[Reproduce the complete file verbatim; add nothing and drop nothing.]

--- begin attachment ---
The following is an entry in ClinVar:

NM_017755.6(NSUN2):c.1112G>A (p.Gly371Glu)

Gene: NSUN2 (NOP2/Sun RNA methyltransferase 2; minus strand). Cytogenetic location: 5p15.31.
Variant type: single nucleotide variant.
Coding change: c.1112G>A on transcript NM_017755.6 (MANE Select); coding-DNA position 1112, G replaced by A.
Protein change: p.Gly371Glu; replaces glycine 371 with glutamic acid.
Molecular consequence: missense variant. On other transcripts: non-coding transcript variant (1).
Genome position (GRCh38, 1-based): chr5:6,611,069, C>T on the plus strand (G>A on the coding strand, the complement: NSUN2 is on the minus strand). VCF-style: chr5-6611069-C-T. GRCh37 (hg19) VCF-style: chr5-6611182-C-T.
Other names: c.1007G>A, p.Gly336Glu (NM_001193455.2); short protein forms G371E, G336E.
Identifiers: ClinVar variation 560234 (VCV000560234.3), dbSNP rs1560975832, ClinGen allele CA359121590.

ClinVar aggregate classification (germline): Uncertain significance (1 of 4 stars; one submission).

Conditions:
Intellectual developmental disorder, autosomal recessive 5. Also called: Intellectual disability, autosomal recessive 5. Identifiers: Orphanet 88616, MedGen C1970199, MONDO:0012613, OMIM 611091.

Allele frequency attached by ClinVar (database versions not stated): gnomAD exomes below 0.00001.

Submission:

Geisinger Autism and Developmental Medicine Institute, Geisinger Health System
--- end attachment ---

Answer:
The following is an entry in ClinVar:

NM_017755.6(NSUN2):c.1112G>A (p.Gly371Glu)

Gene: NSUN2 (NOP2/Sun RNA methyltransferase 2; minus strand). Cytogenetic location: 5p15.31.
Variant type: single nucleotide variant.
Coding change: c.1112G>A on transcript NM_017755.6 (MANE Select); coding-DNA position 1112, G replaced by A.
Protein change: p.Gly371Glu; replaces glycine 371 with glutamic acid.
Molecular consequence: missense variant. On other transcripts: non-coding transcript variant (1).
Genome position (GRCh38, 1-based): chr5:6,611,069, C>T on the plus strand (G>A on the coding strand, the complement: NSUN2 is on the minus strand). VCF-style: chr5-6611069-C-T. GRCh37 (hg19) VCF-style: chr5-6611182-C-T.
Other names: c.1007G>A, p.Gly336Glu (NM_001193455.2); short protein forms G371E, G336E.
Identifiers: ClinVar variation 560234 (VCV000560234.3), dbSNP rs1560975832, ClinGen allele CA359121590.

ClinVar aggregate classification (germline): Uncertain significance (1 of 4 stars; one submission).

Conditions:
Intellectual developmental disorder, autosomal recessive 5. Also called: Intellectual disability, autosomal recessive 5. Identifiers: Orphanet 88616, MedGen C1970199, MONDO:0012613, OMIM 611091.

Allele frequency attached by ClinVar (database versions not stated): gnomAD exomes below 0.00001.

Submission:

Geisinger Autism and Developmental Medicine Institute, Geisinger Health System